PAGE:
A man is before the courts after allegedly making covert recordings of people in a Wellington bathroom while he worked for the Department of Internal Affairs.
The Herald has been told the alleged offending involved the installation of hidden recording equipment. Internal Affairs last night said it had investigated the case and ruled out any of its premises being used or its employees being victims.
The man is facing six counts of making an intimate visual recording of another person, and will appear in the Wellington District Court this morning.
It is alleged the recordings were made between February 1 and October 30 last year.
The man was working for the department at the time of the alleged offending but has since resigned.
After his first appearance, in March, he was granted interim name suppression. The order prevents the Herald publishing his name, age, the specifics of his role at the department and other personal details that may lead to his identification. He is yet to enter a plea.
The Department of Internal Affairs is, among other things, responsible for making sure New Zealand's censorship legislation is enforced, protecting people from "material that is injurious to the public good".
As part of that, the department seeks to prevent the production and distribution of material, including images and film, deemed "objectionable".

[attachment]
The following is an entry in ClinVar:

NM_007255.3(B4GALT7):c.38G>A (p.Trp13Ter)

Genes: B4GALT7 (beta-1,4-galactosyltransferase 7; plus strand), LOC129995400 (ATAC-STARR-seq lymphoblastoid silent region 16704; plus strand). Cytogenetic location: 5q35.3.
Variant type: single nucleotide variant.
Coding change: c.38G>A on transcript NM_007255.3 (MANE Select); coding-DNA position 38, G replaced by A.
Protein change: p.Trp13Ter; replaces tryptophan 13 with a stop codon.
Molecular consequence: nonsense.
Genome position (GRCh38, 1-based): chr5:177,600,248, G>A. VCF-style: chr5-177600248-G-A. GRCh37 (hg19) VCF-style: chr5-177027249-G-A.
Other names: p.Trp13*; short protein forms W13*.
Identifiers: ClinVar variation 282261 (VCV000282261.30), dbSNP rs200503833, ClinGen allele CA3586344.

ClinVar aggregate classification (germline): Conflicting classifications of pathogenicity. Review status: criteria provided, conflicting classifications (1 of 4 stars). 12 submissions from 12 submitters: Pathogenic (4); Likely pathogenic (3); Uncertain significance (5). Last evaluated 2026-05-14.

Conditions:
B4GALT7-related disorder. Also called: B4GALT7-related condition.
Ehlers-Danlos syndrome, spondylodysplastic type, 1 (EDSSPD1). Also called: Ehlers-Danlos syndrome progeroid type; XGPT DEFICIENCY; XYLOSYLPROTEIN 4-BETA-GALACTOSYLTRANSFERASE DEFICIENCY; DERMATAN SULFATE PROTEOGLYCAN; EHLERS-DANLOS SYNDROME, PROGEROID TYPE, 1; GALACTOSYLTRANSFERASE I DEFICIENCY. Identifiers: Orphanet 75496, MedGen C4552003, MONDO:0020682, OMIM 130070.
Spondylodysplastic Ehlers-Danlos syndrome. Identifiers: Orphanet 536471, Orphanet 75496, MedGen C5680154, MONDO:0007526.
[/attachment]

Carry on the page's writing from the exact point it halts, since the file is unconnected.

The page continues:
Internal Affairs spokesman Tony Wallace said yesterday that he was aware police had been investigating the man, who was no longer working for the department.
"The police informed us of an investigation into allegations of behaviour outside the workplace. The department began an employment process, which led to him not being at work from the time of the police action.
"Later, the employee resigned. We investigated to confirm that no employees were victims and no department premises were involved."
The man's work computer was examined and nothing untoward was found on it, the department said.
Mr Wallace said there was nothing to indicate any of the alleged filming happened at any Internal Affairs sites.
"We are not aware of anything at all to suggest that any of the charges relate to activity on any of our premises, and do not know of anything to suggest that any of our employees, past or present, have been victims of the alleged offending."
Employees with concerns about the alleged offending or who had a close working relationship with the accused had been supported, Mr Wallace said.
"We do not employ any victims of this alleged offending, to our knowledge."
He said Internal Affairs was "very active" in stopping images like those the man had allegedly filmed.
"The department ... works closely with the police wherever it can support their work in giving a priority to detecting and prosecuting such offending," he said.
"People have a right to privacy, and especially to protection from the sort of offending alleged in this case.
"We work to ensure our workplaces are safe and secure and that staff are protected from any intrusive actions."
Because of the suppression order and the fact the case was before the courts, police could not comment on the specifics of the charges or their investigation into the man.